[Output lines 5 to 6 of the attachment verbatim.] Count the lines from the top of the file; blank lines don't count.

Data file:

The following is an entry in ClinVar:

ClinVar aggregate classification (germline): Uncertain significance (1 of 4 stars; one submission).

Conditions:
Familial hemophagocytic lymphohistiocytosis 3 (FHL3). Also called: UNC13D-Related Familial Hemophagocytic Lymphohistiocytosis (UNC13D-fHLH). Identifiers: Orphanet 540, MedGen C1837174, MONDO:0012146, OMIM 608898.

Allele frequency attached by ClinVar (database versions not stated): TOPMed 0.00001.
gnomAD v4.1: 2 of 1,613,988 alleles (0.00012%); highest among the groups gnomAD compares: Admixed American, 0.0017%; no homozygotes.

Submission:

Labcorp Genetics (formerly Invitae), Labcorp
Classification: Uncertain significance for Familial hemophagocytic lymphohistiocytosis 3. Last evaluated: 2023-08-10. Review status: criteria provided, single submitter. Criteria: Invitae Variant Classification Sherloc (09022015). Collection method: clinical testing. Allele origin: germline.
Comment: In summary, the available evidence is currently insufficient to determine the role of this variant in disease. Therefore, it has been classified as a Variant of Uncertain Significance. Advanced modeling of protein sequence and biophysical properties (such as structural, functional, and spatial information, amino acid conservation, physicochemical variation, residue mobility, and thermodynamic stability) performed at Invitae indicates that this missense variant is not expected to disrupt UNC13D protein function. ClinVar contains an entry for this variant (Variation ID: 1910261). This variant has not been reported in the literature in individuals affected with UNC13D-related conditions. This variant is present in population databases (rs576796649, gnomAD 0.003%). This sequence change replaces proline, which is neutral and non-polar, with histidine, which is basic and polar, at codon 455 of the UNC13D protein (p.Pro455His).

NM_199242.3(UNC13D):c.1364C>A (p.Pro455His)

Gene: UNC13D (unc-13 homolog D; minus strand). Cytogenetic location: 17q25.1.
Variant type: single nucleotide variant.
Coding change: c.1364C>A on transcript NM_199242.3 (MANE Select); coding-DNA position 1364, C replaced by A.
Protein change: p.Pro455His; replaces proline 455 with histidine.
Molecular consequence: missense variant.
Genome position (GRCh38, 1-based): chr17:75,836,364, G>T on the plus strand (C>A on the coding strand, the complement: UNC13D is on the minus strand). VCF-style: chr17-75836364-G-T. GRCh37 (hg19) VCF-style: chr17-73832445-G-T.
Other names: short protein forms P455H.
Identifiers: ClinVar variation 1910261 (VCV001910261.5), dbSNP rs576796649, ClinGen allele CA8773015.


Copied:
Allele frequency attached by ClinVar (database versions not stated): TOPMed 0.00001.
gnomAD v4.1: 2 of 1,613,988 alleles (0.00012%); highest among the groups gnomAD compares: Admixed American, 0.0017%; no homozygotes.